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If I have two different discrete distributions of random variables X and Y, such that their probability mass functions are related as follows:

$P(X=x_i) = \lambda\frac{P (Y=x_i)}{x_i} $

what can I infer from this equation? Any observations or interesting properties that you see based on this relation?

What if,
P($X=x_i$) = $\lambda\sqrt{\frac{P (Y=x_i)}{x_i} }$

In both cases, $\lambda$ is a constant.

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It would be clearer to write this with two random variables and one measure $P$; i.e. $P(X = x_i) = \lambda P(Y=x_i)/x_i$. Also, "what can I infer" is very vague; what sorts of things would you like to infer? –  Nate Eldredge Nov 4 '10 at 22:58
    
@Nate:Any observation will do. I am applying a polynomial decay on a pmf to get another pmf. Something like 'A uniform Y will result in a geometric distribution(?) for X.' –  SkypeMeSM Nov 4 '10 at 23:35
    
Also on MathOverflow: mathoverflow.net/questions/44902/… (repaired clipboard failure) –  Nate Eldredge Nov 5 '10 at 3:06
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3 Answers

if you rewrite the equation as $P(Y = x) = xP(X = x)/\lambda$, then the distribution of $Y$ is called the length-biased distribution for $X$. it arises, for example, if one has a bunch of sticks in a bag and reaches in and selects one at random - where the probability a particular stick is selected is proportional to its length. if the lengths of the sticks are realizations of the random variable $X$, the distribution of the length of the selected stick is that of $Y$.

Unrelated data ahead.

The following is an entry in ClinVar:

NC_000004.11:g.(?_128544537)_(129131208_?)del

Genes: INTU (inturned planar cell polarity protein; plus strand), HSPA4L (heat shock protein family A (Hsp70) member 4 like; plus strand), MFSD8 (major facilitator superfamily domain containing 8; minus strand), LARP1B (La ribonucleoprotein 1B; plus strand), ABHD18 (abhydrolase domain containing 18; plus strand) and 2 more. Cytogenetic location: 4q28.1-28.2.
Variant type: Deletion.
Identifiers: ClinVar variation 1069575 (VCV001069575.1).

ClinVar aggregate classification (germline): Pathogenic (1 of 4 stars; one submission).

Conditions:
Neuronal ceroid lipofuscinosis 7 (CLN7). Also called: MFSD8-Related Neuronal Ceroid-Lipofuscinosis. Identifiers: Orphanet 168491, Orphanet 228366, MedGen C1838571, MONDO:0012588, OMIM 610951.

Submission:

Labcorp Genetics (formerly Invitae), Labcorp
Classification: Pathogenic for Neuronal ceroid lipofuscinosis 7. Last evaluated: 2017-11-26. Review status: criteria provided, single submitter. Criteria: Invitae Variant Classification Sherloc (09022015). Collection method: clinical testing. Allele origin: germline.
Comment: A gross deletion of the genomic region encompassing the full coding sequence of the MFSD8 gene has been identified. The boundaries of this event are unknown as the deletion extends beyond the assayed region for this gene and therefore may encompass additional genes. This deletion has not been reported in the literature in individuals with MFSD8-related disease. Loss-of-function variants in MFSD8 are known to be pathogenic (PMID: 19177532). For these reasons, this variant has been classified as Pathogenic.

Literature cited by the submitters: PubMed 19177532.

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First, you don't have the freedom to choose $\lambda$. (Maybe you already realize that?) In order for $P(X = x_i)$ to be a true probability distribution, you must have $$\lambda = \left(\sum_{x_i} \frac{P(Y = x_i)}{x_i}\right)^{-1}.$$

Given that, if $Y$ is geometric with success probability $p$, and $P(X = x_i) = \lambda P(Y = x_i)/x_i$ then $X$ does have the logarithmic distribution with parameter $q = 1-p$.

Here's why: $P(Y = k) = (1-p)^{k-1}p$, for $k = 1, 2, \ldots$. Thus $$P(X = k) = \lambda \frac{P(Y = k)}{k} = \lambda \frac{q^{k-1} p}{k} = \frac{\lambda p}{q} \frac{q^k}{k}.$$ The expression on the right is the logarithmic probability mass function with $\lambda = \frac{-q}{p \ln p}$.

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I don't have enough reputation yet, or this would be a comment.

A random variable can have only one probability mass function, so it is not clear what you are asking. Where do these equations come from?

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I am considering two different systems which operate on the same random variable X and have two different pmfs' u and v. Edited the question to reflect this. –  SkypeMeSM Nov 4 '10 at 22:05
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